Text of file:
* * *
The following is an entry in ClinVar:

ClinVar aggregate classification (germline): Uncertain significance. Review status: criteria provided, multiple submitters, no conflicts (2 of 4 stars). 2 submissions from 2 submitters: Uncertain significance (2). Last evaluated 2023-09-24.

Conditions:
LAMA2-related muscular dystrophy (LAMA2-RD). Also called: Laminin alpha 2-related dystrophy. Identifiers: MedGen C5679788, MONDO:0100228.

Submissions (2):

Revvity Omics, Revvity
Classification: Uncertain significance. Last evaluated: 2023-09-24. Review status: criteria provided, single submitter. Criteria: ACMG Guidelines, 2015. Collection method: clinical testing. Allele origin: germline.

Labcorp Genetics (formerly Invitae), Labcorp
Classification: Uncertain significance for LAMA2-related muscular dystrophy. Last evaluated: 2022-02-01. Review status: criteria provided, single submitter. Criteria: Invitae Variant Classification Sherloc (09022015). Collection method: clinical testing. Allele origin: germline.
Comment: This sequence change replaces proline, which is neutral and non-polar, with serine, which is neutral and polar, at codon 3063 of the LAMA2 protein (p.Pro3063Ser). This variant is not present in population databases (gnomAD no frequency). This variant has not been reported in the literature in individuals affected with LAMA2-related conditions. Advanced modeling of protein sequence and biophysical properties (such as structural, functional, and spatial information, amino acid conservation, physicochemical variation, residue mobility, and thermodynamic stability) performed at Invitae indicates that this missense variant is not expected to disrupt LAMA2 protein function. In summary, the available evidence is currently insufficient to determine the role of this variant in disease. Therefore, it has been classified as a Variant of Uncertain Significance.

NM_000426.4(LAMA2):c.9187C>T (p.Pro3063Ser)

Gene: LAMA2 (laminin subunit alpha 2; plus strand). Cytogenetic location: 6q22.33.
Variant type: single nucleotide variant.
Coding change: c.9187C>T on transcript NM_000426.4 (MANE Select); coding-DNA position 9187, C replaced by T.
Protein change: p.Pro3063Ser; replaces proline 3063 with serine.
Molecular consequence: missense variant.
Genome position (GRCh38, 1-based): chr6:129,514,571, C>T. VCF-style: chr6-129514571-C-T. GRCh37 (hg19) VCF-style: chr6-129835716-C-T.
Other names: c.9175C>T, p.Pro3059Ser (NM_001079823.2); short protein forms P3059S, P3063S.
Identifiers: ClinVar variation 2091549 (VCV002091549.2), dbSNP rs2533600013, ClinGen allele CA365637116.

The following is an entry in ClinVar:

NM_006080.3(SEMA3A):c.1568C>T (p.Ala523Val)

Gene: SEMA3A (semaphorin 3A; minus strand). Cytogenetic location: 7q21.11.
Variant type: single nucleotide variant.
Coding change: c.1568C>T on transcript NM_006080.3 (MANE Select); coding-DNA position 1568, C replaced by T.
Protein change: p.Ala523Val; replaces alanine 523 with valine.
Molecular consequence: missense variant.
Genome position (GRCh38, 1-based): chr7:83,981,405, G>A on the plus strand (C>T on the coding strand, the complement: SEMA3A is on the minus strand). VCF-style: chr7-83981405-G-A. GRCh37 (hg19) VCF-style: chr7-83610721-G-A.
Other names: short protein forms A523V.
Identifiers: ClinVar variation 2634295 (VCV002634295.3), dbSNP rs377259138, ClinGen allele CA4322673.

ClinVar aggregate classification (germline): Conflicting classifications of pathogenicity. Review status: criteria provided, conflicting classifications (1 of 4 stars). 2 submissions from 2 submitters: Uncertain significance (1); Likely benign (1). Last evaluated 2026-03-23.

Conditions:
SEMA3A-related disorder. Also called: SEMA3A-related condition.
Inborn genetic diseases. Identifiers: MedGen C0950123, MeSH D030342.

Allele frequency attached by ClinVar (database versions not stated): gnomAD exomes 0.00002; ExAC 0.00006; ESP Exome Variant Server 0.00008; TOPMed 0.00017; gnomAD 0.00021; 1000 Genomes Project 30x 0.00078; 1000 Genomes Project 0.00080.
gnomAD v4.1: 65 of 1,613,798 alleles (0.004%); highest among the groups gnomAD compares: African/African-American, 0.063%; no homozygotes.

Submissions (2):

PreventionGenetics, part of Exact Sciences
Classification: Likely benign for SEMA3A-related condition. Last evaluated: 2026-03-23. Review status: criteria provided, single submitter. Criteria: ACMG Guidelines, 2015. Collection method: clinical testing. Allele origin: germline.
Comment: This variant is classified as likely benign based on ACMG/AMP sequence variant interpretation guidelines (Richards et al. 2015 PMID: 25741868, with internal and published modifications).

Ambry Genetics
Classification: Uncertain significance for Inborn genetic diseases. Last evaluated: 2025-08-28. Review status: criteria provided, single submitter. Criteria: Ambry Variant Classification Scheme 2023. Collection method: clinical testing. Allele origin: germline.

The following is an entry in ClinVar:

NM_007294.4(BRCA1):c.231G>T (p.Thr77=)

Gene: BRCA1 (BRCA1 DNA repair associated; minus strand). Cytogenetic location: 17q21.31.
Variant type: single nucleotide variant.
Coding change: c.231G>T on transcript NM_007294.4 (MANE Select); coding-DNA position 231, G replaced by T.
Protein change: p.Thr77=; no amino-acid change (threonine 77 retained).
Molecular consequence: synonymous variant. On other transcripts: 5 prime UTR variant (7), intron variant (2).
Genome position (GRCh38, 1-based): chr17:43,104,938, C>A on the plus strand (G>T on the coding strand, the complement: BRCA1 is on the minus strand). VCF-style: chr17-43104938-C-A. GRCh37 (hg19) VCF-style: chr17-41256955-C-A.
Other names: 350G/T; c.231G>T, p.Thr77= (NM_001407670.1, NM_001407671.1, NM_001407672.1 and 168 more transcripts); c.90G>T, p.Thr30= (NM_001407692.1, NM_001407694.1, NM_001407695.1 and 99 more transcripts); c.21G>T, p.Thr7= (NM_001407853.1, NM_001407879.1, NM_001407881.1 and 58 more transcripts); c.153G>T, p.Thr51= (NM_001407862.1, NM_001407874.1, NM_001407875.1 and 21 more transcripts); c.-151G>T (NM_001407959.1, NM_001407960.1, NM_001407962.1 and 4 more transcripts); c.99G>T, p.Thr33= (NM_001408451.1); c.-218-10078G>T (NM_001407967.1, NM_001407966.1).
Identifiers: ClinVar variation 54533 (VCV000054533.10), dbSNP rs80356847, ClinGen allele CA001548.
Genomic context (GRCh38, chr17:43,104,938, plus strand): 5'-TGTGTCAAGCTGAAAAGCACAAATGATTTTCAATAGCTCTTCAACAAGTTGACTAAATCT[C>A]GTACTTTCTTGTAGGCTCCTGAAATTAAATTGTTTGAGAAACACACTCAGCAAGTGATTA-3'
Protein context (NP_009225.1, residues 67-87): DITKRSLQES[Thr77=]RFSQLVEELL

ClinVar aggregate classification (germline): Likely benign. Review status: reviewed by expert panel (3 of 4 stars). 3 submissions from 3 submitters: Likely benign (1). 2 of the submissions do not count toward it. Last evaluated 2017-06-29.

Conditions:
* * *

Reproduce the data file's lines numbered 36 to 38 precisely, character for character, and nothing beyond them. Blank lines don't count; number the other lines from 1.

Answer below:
Submissions (2):

PreventionGenetics, part of Exact Sciences
Classification: Likely benign for SEMA3A-related condition. Last evaluated: 2026-03-23. Review status: criteria provided, single submitter. Criteria: ACMG Guidelines, 2015. Collection method: clinical testing. Allele origin: germline.